So I look around this house, which is the nicest house we have ever had and I really love it. We have this perfect, huge bedroom with a lot of floor space I rarely walk on. It has a walk in closet full of clothes I never wear. We have 2 ½ bathrooms, an empty bedroom, and a bedroom with 3 desks, two bookshelves, and two computers. We have a living room with two couches, tables, and a fireplace. (I love the fireplace.) And we have the coolest back yard in the Central West end, to say nothing of my garage. Why even think of not living here?

And yet… The backyard of the boat is the ocean, or the shore, or the lake, or whatever part of this huge planet you happen to have sailed to. I have the coolest back yard in the C.W.E. but the cockpit of a boat is the coolest front yard I have ever seen. A slightly bigger boat, (say a 38 foot Cat) would have plenty of room for things like books and tools, even bicycles and snorkeling gear. (I think my SCUBA diving days are over just because I’m not sure I want to go through the hassle of getting another certification.) And though I would miss my garage, I would be living on this huge machine with two engines, electrical systems, and all kinds of stuff I would get to tinker with all the time.

Living compact, light if you would, mobile, mostly self-contained, with the wind and the waves rather than isolated from them; I have to admit the idea is growing ever more alluring.

Then again, maybe I am just nearly as nutty as some people have always thought? Anyway, off to work…

Sunday, September 16, 2007

At least I know what I'm trying to do.

Day two of trying to make a boat go where I want using wind and sail, helm and help. The help comes in the form of the rest of the crew. It was kind of amazing how quickly Tony, Mike, Joe, Jerry, Deb and I formed a semblance to a working boat crew with the patient instruction of Larissa. (It might have helped that four of the group, Deb, Jerry, Mike and I, were all pilots. Jerry is a corporate pilot flying Hawkers out of St. Louis.) After each maneuver we would all swap places so we could learn how to work the sails as well as getting time and practice driving the boat. People shifted posts from helm to mainsheet and jib sheet “grinders” almost like we had a plan.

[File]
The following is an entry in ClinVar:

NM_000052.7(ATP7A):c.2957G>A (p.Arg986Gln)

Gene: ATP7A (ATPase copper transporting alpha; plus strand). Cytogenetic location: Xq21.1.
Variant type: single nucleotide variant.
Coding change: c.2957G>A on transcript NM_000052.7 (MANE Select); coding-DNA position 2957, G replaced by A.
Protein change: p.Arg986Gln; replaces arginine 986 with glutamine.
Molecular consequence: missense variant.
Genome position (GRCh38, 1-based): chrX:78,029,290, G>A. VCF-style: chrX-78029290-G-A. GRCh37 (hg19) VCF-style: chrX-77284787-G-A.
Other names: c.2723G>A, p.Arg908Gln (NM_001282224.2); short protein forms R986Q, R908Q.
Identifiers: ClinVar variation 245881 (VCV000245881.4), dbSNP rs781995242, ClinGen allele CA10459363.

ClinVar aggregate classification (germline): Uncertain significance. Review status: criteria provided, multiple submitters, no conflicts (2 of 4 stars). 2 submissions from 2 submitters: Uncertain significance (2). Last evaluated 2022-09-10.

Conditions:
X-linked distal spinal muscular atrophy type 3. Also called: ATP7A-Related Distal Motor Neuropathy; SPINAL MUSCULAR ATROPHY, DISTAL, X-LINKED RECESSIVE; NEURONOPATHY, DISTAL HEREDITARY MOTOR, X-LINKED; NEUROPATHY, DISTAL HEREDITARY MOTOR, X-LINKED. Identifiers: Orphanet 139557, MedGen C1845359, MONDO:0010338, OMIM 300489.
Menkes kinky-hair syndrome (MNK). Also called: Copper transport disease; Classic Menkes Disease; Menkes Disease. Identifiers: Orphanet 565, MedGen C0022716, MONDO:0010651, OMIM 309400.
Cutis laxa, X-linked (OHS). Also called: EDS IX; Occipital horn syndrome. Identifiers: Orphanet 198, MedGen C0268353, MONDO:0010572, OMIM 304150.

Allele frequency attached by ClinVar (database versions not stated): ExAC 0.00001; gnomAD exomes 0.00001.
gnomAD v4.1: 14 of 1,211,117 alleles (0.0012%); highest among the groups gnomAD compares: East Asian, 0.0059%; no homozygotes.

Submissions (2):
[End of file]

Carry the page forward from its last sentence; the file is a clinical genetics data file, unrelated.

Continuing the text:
The name “grinders” comes from sticking a big crank handle in the top of a mechanical winch (the boat had 4 of them) and working it to tighten up various ropes (called “sheets” for reasons completely unknown to me). These “sheets’ are used to put tension on the sails which is called “trimming.” A person using the handle - to turn the winch - to tighten the sheet - which pulls on the sail - to set the trim; looks like a person working a giant, old-fashioned coffee grinder, and it sounds sort of like one as well. Trimming changes the shape of the sail and allows them to use the wind more efficiently. Use the wind more efficiently and you go fast.

“Fast” is of course a relative term. On water it turns out there is a maximum speed any sailboat can go no matter how hard you push it, a speed which is equal to 1.34 * the square root of the length of the low water line in feet. The boat we were on today had a top speed of about 6.83 knots, a blazing 5.9 mph! Who would have thought that 5.9 mph was nearly as fun as 120 mph on a GSXR 1000? (I’m sure someone is thinking, “And a damn sight safer to boot.” Hi Mom.) And really, because of the light winds today, the best speed we made was right around 2 ½ mph. Neither Deb’s nor my motorcycle will actually do just 2 ½ mph unless you ride the brakes and badly abuse the clutch. In a sailboat in light winds it is a respectable speed and we were all quite pleased with ourselves for getting the boat to go at such an amazing pace using nothing but a gentle breeze. (We did get a good laugh when a butterfly PASSED us on an upwind tack.)